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Permanently damaged fingers?

Discussion in 'Miscellaneous [DB]' started by Haderian, Jul 11, 2004.


  1. Serious problem! This matter may have come up before but I can´t seem to find it. The joints in my fingers (especially index and middle of left hand) ache more and more. This has been going on for some months and a week of rest doesn´t cure it. In my band, we practice once a week for 3-4 hours and we do about 4 gigs a month, about 2 hours. Pretty intense stuff too. The pain sets in earlier and earlier during the sessions. I thought I´d be building up my strength but it feels like the opposite. My technique is probably horrible, never had any serious lessons or anything, but how much could that have to do with it? Trying to use the "correct" left hand position (thumb to back of neck) only makes things even worse. Also, between rehearsing or gigging I basically never touch my instrument.

    I have been playing upright for 5 years but never as much as now, that we have finally had some success. A tour is coming up in October where we´ll do 17 gigs in two weeks and I have no idea how my poor fingers will be up to the task. Anybody had the same problems? What should I do???
     
  2. Trevorus

    Trevorus

    Oct 18, 2002
    Urbana, IL
    Could be arthritis. Definitely get it checked out ASAP! You only have one set of hands, take care of them!
     
  3. arnoldschnitzer

    arnoldschnitzer AES Fine Instruments

    Feb 16, 2002
    Brewster, NY, USA
    I think you need to consult a good teacher. When I was a full-time player I developed a similar problem. Turned out I was squeezing the bass instead of properly applying arm weight. Also have your set-up checked out. I suspect your fingerboard may have too much camber (scoop).
     
  4. Marcus Johnson

    Marcus Johnson

    Nov 28, 2001
    Maui
    I'm with Ahhhnold. Really, technique is everything when it comes to DB. It's one of those things where you know when you're doing it right; when everything is pretty much in balance, there isn't much tension in your hands. It doesn't have much to do with your thumb, the power comes from further up your arm and into the rest of your body. I also really try to keep my elbow up. My intonation, attack, and relaxation are all way better when I focus on that. It reminds me of archery, where the support is in your butt, your back, and so on , leaving your hands free to do the dirty work.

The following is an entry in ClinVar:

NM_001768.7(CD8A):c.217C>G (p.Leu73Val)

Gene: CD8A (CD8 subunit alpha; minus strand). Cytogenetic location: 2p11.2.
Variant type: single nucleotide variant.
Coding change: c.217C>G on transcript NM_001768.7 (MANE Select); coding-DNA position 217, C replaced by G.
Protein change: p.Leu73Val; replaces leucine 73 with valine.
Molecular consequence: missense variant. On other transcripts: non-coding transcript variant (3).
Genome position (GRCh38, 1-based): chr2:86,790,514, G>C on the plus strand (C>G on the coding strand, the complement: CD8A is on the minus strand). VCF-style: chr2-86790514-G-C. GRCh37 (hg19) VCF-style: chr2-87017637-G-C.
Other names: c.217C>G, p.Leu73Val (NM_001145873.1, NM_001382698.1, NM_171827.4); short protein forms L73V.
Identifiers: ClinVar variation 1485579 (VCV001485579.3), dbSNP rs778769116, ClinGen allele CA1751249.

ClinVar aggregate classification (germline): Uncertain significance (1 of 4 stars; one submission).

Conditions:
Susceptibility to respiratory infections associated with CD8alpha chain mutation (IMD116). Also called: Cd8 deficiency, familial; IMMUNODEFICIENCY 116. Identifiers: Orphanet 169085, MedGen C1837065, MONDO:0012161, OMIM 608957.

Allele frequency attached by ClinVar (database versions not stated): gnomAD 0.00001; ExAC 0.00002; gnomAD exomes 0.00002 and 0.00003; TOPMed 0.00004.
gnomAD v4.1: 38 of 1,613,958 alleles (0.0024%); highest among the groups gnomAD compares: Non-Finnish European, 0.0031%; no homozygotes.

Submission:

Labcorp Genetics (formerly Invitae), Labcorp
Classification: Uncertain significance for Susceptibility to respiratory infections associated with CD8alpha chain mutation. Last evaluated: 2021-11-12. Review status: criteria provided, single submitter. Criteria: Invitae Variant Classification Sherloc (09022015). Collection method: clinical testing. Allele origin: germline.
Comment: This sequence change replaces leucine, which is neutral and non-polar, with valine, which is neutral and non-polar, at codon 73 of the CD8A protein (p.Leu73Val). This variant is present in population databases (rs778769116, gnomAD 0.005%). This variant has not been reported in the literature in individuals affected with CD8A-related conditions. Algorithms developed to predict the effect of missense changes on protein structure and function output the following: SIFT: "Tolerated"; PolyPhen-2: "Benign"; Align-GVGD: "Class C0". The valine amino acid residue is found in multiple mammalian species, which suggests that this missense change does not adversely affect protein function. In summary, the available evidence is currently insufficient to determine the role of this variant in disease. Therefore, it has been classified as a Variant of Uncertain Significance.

Since you mentioned the joints in your fingers, you might want to make sure that your hands aren't collapsing at the knuckles. Ideally, you want a nice "C" shape coming out of your shoulder and continuing all the way to the end of your fingertips.

    Finally, it seems that maybe you're just not playing enough. I may get some crap for this, but I didn't really get comfortable playing until I starting working a lot. I play a minimum 3-4 hours daily, most days of the year, just while I'm working. DB is physically demanding, and it's kind of a Catch-22; you have to get used to gigging on a regular basis in order to sustain the energy that you need to get the job done.

    I think maybe a lesson might help you, just to make sure. Check with your MD as well.
     
  5. matt macgown

    matt macgown Guest

    Dec 1, 2003
    Chattanooga, TN
    Again - try this - sit on a stool to play, if you don't already. Lay the bass down fairly flat against yourself, and drop you thumb completely off the neck - ie., play with only your hand, wrist, arm. (works after you get the hang of it). Unless it's Arthur Itis, errr... It's a temporary solution.
     
  6. Thanks, brothers, will try all these tips. But -- can you get arthritis when you´re only 42? And there´s no way I could practice for hours every day, what with my family, job etc. Wish there were someone out there who had the same problems. Sweet Lord, my fingers hurt really bad, especially the top joint (or whatever you call it in English) of my left hand index.

    Talk to your doctor, yeah, right, you should see what the health care is like in my country there days...
     
  7. matt macgown

    matt macgown Guest

    Dec 1, 2003
    Chattanooga, TN
    Well - there are some fine bass players in Sweden who might help you a bit. You can examine your own fingers in a dark room, over a very bright light, to detect any swelling that might be due to Arthur Itis. Although it's not likely, Arthur can strike even at a younger age. If so, then playing may be trying to tell you something.

    Lots of practice isn't the key, anyway. Focused, short periods are just as good for most folks. 15 or twenty minutes, time off, and maybe another 15 or 20. You will be surprised at how you progress doing that, if you have a little guidance from a good teacher.
     
  8. Marcus Johnson

    Marcus Johnson

    Nov 28, 2001
    Maui
    Are you saying that English is a second language to you? I'm always impressed when I run across someone communicating effectively in something other than their native language,; often better than those raised there! Especially English, unfortunately...